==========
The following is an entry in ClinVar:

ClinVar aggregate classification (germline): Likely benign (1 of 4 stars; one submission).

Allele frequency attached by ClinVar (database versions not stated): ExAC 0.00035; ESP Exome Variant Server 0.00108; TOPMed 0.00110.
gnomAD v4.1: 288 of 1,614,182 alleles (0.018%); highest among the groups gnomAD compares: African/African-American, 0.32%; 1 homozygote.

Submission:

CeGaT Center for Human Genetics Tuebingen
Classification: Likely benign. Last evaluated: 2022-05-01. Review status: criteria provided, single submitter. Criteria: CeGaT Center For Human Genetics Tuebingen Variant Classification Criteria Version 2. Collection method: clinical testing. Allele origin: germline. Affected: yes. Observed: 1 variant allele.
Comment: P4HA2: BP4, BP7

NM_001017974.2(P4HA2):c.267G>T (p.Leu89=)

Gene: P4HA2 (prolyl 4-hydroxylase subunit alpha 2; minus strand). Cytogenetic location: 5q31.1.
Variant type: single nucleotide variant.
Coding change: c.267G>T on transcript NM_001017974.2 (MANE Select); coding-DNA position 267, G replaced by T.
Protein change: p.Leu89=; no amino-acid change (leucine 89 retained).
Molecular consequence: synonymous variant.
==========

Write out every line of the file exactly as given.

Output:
The following is an entry in ClinVar:

ClinVar aggregate classification (germline): Likely benign (1 of 4 stars; one submission).

Allele frequency attached by ClinVar (database versions not stated): ExAC 0.00035; ESP Exome Variant Server 0.00108; TOPMed 0.00110.
gnomAD v4.1: 288 of 1,614,182 alleles (0.018%); highest among the groups gnomAD compares: African/African-American, 0.32%; 1 homozygote.

Submission:

CeGaT Center for Human Genetics Tuebingen
Classification: Likely benign. Last evaluated: 2022-05-01. Review status: criteria provided, single submitter. Criteria: CeGaT Center For Human Genetics Tuebingen Variant Classification Criteria Version 2. Collection method: clinical testing. Allele origin: germline. Affected: yes. Observed: 1 variant allele.
Comment: P4HA2: BP4, BP7

NM_001017974.2(P4HA2):c.267G>T (p.Leu89=)

Gene: P4HA2 (prolyl 4-hydroxylase subunit alpha 2; minus strand). Cytogenetic location: 5q31.1.
Variant type: single nucleotide variant.
Coding change: c.267G>T on transcript NM_001017974.2 (MANE Select); coding-DNA position 267, G replaced by T.
Protein change: p.Leu89=; no amino-acid change (leucine 89 retained).
Molecular consequence: synonymous variant.